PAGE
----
Need to get your science project into space? NASA is making room on upcoming launches for more CubeSats.
CubeSats, or nanosatellites, are cube-shaped satellites approximately four inches long, weighing about 3 pounds and usually carry scientific instruments for research. To catch a ride on NASA launch vehicles, proposed CubeSat research must address an aspect of science, technology development, education, or operations encompassed by the space agency's strategic goals. The program is open to U.S. not-for-profits, accredited U.S. educational organizations and NASA's own research centers.
NASA will select candidates for launch or deployment on the International Space Station and negotiate agreements with those selected as manifest opportunities become available. Selection recommendation does not guarantee the availability of a launch opportunity, NASA stressed.
In support of the White House Maker Initiative, special consideration may be given to nanosatellites from organizations that have not previously been selected by the CubeSat Launch Initiative.
Selected participants will negotiate an agreement with NASA, which will provide integration and other services as necessary for launch. Collaborators will be responsible for securing funding for development of their CubeSat payload, and for participation in the CubeSat Launch Initiative.
Electronic proposals may be received until Nov. 24, 2015.
Posted on Aug 07, 2015 at 9:07 AM0 comments
Congress.gov, the official website for federal legislative information, recently got some usability upgrades. Prompted by user feedback, the most recent enhancements focus on customer experience, accounts and alerts, browsing and appropriation tables.
A new “listen to this page” feature will now read the full or a selected portion of a bill summary aloud to the user. The accessibility tool also offers a downloadable audio file of the bill, according to a blog post by Robert Brammer of the Library of Congress.
Searching capabilities, meanwhile, were improved with the inclusion of the “search within” results feature on committee pages and member profiles.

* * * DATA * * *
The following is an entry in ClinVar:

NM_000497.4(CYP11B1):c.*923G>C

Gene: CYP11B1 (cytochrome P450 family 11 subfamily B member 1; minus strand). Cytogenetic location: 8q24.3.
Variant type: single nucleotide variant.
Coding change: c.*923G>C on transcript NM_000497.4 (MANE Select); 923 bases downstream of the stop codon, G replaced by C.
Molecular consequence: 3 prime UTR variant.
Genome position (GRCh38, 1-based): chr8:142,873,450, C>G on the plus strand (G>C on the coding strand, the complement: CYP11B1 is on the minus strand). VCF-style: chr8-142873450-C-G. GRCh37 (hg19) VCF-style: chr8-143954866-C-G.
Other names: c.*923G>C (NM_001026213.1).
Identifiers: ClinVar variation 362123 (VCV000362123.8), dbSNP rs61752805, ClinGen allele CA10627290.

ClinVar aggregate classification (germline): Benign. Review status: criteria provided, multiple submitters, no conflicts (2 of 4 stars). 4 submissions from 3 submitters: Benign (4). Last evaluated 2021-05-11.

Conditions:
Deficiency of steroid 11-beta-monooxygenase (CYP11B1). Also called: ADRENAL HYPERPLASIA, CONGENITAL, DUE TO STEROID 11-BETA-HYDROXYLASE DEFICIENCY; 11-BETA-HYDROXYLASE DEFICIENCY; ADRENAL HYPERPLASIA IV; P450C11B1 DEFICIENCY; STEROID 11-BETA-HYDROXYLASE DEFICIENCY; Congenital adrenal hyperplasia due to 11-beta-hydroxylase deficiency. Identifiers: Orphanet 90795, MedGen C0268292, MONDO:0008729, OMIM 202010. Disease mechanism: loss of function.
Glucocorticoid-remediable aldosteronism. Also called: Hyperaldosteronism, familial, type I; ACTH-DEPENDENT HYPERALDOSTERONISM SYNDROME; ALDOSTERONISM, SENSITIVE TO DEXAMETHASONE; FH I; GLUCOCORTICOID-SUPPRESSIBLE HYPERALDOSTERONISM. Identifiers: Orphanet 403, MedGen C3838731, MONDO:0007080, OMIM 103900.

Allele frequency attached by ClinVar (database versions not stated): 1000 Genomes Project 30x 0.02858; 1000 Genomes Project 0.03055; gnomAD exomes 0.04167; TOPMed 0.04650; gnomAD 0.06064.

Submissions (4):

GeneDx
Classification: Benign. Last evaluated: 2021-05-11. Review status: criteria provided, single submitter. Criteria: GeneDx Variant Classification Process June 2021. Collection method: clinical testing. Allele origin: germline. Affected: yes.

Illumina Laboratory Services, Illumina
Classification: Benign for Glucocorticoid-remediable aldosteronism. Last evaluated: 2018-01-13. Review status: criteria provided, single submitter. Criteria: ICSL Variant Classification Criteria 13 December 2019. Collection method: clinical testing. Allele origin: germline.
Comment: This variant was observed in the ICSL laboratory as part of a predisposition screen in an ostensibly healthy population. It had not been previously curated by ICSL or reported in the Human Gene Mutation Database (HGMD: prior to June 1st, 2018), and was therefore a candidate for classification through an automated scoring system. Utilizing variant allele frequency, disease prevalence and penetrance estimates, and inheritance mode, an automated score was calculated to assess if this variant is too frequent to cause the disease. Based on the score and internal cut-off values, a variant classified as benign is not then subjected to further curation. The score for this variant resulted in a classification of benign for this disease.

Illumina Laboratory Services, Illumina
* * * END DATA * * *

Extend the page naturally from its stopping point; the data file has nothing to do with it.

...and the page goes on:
To make appropriations-tracking easier and more efficient, appropriation tables have been updated to include more content, starting with a table for fiscal year 2016 and going back to 2005.
Email alerts will now include the title of the bill, so users can see which bill they are being alerted about before opening up the notification. Additionally, member alerts are now prompted by amendment sponsorship and co-sponsorship.
The latest upgrades are in response to user comments, and continue a series of monthly releases that began with Congress.gov's debut in September 2012.
Posted on Aug 05, 2015 at 9:02 AM0 comments
The Department of Health and Human Services is expanding its efforts to accelerate healthcare information sharing, and helping to fund a dozen state's data-sharing projects.
The $29.6 million grant will support programs in 12 states that plan to adopt the necessary tools, technology and services to provide and share health information, according to the agency. The funding will help address workflow challenges and technical issues to improve the meaningful use of clinical data from outside sources.
The funding is part of a two-year cooperative agreement program, and the grants come from program funding established by the 2009 American Recovery and Revitalization Act’s Health Information Technology and Clinical Health Act. All told, nearly $38 million has gone out to 20 awardees for three health information technology grant programs.
Posted on Aug 04, 2015 at 9:37 AM0 comments
The Crisis Text Line, a 24-hour crisis-counseling hotline, takes text messages from people dealing with everything from domestic violence to suicide and passes the information on to public safety answering points, as appropriate.
Created in 2013 to help people who are in crisis but feel uncomfortable talking over the phone, the Crisis Text Line has received 7.3 million texts from as all 295 area codes in the country and provides a glimpse of the possibilities of a successful next-generation 911 implementation.
The flat IP-architecture of next-generation 911 could allow public safety answering points to specialize in types of issues, like suicide, according to an article in American City and County.
Posted on Aug 03, 2015 at 12:09 PM0 comments
Researchers using the Defense Research and Engineering Network (DREN) will be getting a productivity boost when the service upgrades to 40 gigabit/sec.
DREN securely connects five Defense Department supercomputing facilities to 4,300 scientists in over 150 agencies. Fully IPv6-enabled, DREN currently provides connectivity through a mix of Ethernet, IP and optical wavelength services, with speeds varying accordingly. The Navy DOD Supercomputing Resource Center at NASA's John C. Stennis Space Center in Mississippi, which operates national test facilities for the rocket engine propulsion programs, will be the first of five DREN locations to receive 40 gigabit/sec service.
CenturyLink and LGS Innovations will be performing the upgrade.
Posted on Aug 03, 2015 at 12:08 PM0 comments